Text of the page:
Introduction to 3.7.4: Indriyabhāvanāsutta – Mastering the Sense-faculties

Namo tassa bhagavato arahato sammāsambuddhassa


Introduction to 3.7.4: Indriyabhāvanāsutta

Mastering the Sense-faculties

  

‘‘Rūpesu saddesu atho rasesu,

Gandhesu phassesu ca rakkha indriyaṃ;

Ete hi dvārā vivaṭā arakkhitā,

Hananti gāmaṃva parassa hārino1’’.

 

“In visible objects, sounds and smells,

Tastes and tangible objects - safeguard the sense faculties!

Because if those doors are open and remain unguarded,

Like robbers in a village - they will cause devastation.”

 

‘‘Rūpesu saddesu atho rasesu,

Gandhesu phassesu ca rakkha indriyaṃ;

Ete hi dvārā pihitā susaṃvutā,

Na hanti gāmaṃva parassa hārino’’.2

 

“In visible objects, sounds and smells,

Tastes and tangible objects - safeguard the sense faculties!

Because if those doors are closed and remain well protected,

They, like robbers a village - can cause no harm.”

 

At one time, when the Buddha was staying at Sāvatthi3 in the Jetavana-park of Anāthapiṇḍika, after having gone for alms with Ānanda the two of them spent their day meditating in the Eastern Park of the palace of Migāramāta. Having taken a bath there towards the evening the Venerable Ānanda suggested to visit the nearby and pleasant hermitage of the Brahmin Rammaka4. A number of Bhikkhus had met there5 and were discussing Dhamma. The Buddha waited for the discussion to end and then knocked on the door and was warmly welcomed and invited to sit down on a prepared seat. Inquiring about the topic of their discussion6, he approved of their talk by mentioning that for those having left the householders life when meeting together, two things were proper activities; To either talk about Dhamma: ‘Sannipatitānaṃ vo, bhikkhave, dvayaṃ karaṇīyaṃ – dhammī vā kathā, ariyo vā tuṇhībhāvo’’- or meditate together in silence.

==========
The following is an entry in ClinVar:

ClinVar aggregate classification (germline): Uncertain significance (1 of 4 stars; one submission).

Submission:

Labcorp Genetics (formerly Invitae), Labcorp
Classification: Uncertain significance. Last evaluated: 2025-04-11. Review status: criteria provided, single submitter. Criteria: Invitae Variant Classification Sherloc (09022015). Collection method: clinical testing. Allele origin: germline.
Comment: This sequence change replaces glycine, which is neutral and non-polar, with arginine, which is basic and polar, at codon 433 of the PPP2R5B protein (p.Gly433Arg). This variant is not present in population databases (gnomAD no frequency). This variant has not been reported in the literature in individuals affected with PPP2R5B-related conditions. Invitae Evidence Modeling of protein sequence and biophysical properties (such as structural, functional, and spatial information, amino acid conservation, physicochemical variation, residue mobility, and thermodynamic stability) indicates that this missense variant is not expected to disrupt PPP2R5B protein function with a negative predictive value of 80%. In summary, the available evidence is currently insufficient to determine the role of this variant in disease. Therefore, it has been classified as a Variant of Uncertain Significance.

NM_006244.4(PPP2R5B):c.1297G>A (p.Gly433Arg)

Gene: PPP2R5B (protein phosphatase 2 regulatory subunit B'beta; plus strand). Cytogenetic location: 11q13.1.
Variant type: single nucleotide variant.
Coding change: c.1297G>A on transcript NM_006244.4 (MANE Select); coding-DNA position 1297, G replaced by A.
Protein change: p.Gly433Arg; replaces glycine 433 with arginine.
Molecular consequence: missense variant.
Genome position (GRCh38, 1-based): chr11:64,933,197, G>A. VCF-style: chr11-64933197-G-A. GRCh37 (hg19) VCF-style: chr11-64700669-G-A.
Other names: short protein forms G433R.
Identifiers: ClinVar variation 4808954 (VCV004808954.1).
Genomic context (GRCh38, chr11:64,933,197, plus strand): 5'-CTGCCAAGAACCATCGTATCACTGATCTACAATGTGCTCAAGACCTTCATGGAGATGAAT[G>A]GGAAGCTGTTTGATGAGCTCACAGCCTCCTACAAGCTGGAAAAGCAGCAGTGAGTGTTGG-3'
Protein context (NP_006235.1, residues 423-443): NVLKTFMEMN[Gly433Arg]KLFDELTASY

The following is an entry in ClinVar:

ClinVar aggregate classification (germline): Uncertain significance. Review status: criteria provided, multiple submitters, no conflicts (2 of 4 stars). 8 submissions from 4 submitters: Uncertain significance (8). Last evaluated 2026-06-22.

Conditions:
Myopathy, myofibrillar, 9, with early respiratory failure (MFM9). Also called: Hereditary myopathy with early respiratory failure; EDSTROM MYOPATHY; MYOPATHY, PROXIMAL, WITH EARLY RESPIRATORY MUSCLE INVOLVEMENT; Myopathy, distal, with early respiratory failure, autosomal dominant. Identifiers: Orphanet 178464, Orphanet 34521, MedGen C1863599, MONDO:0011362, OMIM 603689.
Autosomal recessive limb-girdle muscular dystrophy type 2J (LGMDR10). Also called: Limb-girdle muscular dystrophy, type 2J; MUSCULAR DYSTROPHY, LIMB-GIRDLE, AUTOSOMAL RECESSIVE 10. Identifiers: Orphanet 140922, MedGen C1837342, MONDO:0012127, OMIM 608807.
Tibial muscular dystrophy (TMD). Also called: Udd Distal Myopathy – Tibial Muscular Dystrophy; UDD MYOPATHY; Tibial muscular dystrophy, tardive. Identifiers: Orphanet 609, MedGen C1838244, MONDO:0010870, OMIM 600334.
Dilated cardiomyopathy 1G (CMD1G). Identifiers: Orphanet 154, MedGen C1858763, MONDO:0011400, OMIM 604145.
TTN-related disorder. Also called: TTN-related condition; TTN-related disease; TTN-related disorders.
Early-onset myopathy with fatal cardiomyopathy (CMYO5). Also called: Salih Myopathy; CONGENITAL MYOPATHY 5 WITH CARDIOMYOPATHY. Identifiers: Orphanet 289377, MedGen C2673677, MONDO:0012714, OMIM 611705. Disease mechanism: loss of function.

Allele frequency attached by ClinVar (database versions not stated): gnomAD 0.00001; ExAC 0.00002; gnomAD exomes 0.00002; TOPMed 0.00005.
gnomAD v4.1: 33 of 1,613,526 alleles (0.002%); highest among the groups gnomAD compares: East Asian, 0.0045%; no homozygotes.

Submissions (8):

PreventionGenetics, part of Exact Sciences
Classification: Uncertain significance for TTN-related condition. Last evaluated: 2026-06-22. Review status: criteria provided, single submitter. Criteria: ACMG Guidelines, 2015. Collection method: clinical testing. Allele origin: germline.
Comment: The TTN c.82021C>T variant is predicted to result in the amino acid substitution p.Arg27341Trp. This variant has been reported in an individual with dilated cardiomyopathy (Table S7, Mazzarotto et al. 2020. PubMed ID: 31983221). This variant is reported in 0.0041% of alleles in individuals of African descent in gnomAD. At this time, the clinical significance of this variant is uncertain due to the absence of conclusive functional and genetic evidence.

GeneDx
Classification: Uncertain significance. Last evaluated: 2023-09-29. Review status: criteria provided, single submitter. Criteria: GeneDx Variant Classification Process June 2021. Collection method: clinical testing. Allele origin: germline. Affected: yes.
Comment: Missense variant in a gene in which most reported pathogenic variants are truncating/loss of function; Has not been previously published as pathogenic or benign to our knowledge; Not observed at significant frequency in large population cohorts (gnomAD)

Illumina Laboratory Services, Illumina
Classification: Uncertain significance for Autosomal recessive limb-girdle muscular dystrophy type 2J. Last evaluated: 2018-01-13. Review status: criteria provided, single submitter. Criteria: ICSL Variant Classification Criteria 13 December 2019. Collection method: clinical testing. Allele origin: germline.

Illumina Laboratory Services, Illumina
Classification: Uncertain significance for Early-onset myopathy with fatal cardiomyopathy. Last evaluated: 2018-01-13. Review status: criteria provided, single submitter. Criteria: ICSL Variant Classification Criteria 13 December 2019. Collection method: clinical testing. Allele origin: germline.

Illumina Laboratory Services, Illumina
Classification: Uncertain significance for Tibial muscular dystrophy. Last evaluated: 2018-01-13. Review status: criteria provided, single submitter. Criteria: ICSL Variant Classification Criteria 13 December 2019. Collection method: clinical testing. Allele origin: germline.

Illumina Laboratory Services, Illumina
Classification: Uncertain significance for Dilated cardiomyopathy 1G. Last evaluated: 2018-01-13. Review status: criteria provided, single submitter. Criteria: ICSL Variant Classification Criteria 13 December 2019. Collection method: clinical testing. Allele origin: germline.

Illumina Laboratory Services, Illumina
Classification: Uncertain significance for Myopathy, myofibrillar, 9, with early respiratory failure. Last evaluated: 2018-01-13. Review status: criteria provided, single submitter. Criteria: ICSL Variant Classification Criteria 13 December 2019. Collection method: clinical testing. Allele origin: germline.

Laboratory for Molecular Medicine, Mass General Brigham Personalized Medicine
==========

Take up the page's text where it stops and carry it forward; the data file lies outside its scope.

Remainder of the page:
Then he explained what should be pursued as noble search and avoided as ignoble search: Dvemā, bhikkhave, pariyesanā – ariyā ca pariyesanā, anariyā ca pariyesanā. He explained that ‘ignoble search’ (being oneself subject to birth, aging, sickness etc. one seeks what is similarly bound to be subject to birth, aging, sickness etc.) would focus on objects of attachment. Then he delivered a detailed description of what in opposition to the first was: ‘noble search’. This would focus on security from bondage (nibbāna). He then described in full and inspiring detail how he himself had been successful in his own search and had reached full liberation from all bondage and suffering so all beings could follow his example:

‘Apārutā7 tesaṃ amatassa dvārā,

Ye sotavanto pamuñcantusaddhaṃ’9

 

‘Open for those are the doors of the deathless

Let those intend on hearing deliver their faith!’

 

The Buddha concluded his narrative and elucidation of his own liberation with the strong warning, not to fall in the traps of Māra. As he himself had realised the profoundness and unfathomability of the Dhamma for those beings10, who were bound to lust he pointed to the following pitfalls of the dominating influence of sensual pleasures: